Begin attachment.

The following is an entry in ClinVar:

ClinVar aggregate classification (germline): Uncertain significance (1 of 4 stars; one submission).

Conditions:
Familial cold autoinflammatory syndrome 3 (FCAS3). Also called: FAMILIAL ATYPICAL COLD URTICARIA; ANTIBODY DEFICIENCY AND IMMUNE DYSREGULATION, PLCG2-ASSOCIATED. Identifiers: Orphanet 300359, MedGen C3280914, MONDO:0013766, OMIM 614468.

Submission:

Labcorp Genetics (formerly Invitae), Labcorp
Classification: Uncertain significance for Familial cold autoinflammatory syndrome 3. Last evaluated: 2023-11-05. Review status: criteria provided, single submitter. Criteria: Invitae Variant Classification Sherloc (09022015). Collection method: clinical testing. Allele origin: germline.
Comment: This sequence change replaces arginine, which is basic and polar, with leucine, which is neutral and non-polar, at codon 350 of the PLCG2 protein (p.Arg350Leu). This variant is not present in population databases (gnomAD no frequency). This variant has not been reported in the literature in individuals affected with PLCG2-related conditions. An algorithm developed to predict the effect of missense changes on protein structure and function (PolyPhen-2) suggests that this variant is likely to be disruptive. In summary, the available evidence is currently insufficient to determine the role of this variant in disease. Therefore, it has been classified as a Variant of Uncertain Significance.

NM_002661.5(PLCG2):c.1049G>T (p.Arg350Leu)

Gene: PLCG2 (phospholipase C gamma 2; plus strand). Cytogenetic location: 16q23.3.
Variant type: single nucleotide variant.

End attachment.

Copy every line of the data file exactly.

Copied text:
The following is an entry in ClinVar:

ClinVar aggregate classification (germline): Uncertain significance (1 of 4 stars; one submission).

Conditions:
Familial cold autoinflammatory syndrome 3 (FCAS3). Also called: FAMILIAL ATYPICAL COLD URTICARIA; ANTIBODY DEFICIENCY AND IMMUNE DYSREGULATION, PLCG2-ASSOCIATED. Identifiers: Orphanet 300359, MedGen C3280914, MONDO:0013766, OMIM 614468.

Submission:

Labcorp Genetics (formerly Invitae), Labcorp
Classification: Uncertain significance for Familial cold autoinflammatory syndrome 3. Last evaluated: 2023-11-05. Review status: criteria provided, single submitter. Criteria: Invitae Variant Classification Sherloc (09022015). Collection method: clinical testing. Allele origin: germline.
Comment: This sequence change replaces arginine, which is basic and polar, with leucine, which is neutral and non-polar, at codon 350 of the PLCG2 protein (p.Arg350Leu). This variant is not present in population databases (gnomAD no frequency). This variant has not been reported in the literature in individuals affected with PLCG2-related conditions. An algorithm developed to predict the effect of missense changes on protein structure and function (PolyPhen-2) suggests that this variant is likely to be disruptive. In summary, the available evidence is currently insufficient to determine the role of this variant in disease. Therefore, it has been classified as a Variant of Uncertain Significance.

NM_002661.5(PLCG2):c.1049G>T (p.Arg350Leu)

Gene: PLCG2 (phospholipase C gamma 2; plus strand). Cytogenetic location: 16q23.3.
Variant type: single nucleotide variant.